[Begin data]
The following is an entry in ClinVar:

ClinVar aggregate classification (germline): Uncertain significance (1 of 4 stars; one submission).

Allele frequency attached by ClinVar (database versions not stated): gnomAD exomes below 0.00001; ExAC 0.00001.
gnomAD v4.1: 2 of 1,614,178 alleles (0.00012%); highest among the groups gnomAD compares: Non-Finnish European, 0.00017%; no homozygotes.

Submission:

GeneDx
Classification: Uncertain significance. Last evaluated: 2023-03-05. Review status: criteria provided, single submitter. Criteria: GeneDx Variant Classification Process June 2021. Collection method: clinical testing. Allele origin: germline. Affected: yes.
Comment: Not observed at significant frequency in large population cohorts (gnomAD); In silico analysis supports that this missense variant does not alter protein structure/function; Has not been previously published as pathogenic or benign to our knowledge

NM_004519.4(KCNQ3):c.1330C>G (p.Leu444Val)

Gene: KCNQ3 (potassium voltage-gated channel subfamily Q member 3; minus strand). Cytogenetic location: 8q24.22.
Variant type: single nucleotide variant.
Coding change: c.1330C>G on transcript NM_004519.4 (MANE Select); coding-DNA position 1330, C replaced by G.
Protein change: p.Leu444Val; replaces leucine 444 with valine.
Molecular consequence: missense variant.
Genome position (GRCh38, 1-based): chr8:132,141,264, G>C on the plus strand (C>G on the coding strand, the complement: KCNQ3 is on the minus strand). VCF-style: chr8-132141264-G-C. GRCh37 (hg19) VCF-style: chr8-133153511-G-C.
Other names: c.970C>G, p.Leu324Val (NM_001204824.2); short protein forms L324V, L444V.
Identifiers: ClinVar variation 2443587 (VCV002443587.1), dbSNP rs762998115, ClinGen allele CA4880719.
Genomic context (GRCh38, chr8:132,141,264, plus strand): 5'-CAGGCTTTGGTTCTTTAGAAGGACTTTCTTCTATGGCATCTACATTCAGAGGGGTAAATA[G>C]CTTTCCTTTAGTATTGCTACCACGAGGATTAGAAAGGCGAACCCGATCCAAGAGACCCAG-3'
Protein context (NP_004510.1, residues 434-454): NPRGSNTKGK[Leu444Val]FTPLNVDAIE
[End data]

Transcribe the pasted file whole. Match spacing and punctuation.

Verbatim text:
The following is an entry in ClinVar:

ClinVar aggregate classification (germline): Uncertain significance (1 of 4 stars; one submission).

Allele frequency attached by ClinVar (database versions not stated): gnomAD exomes below 0.00001; ExAC 0.00001.
gnomAD v4.1: 2 of 1,614,178 alleles (0.00012%); highest among the groups gnomAD compares: Non-Finnish European, 0.00017%; no homozygotes.

Submission:

GeneDx
Classification: Uncertain significance. Last evaluated: 2023-03-05. Review status: criteria provided, single submitter. Criteria: GeneDx Variant Classification Process June 2021. Collection method: clinical testing. Allele origin: germline. Affected: yes.
Comment: Not observed at significant frequency in large population cohorts (gnomAD); In silico analysis supports that this missense variant does not alter protein structure/function; Has not been previously published as pathogenic or benign to our knowledge

NM_004519.4(KCNQ3):c.1330C>G (p.Leu444Val)

Gene: KCNQ3 (potassium voltage-gated channel subfamily Q member 3; minus strand). Cytogenetic location: 8q24.22.
Variant type: single nucleotide variant.
Coding change: c.1330C>G on transcript NM_004519.4 (MANE Select); coding-DNA position 1330, C replaced by G.
Protein change: p.Leu444Val; replaces leucine 444 with valine.
Molecular consequence: missense variant.
Genome position (GRCh38, 1-based): chr8:132,141,264, G>C on the plus strand (C>G on the coding strand, the complement: KCNQ3 is on the minus strand). VCF-style: chr8-132141264-G-C. GRCh37 (hg19) VCF-style: chr8-133153511-G-C.
Other names: c.970C>G, p.Leu324Val (NM_001204824.2); short protein forms L324V, L444V.
Identifiers: ClinVar variation 2443587 (VCV002443587.1), dbSNP rs762998115, ClinGen allele CA4880719.
Genomic context (GRCh38, chr8:132,141,264, plus strand): 5'-CAGGCTTTGGTTCTTTAGAAGGACTTTCTTCTATGGCATCTACATTCAGAGGGGTAAATA[G>C]CTTTCCTTTAGTATTGCTACCACGAGGATTAGAAAGGCGAACCCGATCCAAGAGACCCAG-3'
Protein context (NP_004510.1, residues 434-454): NPRGSNTKGK[Leu444Val]FTPLNVDAIE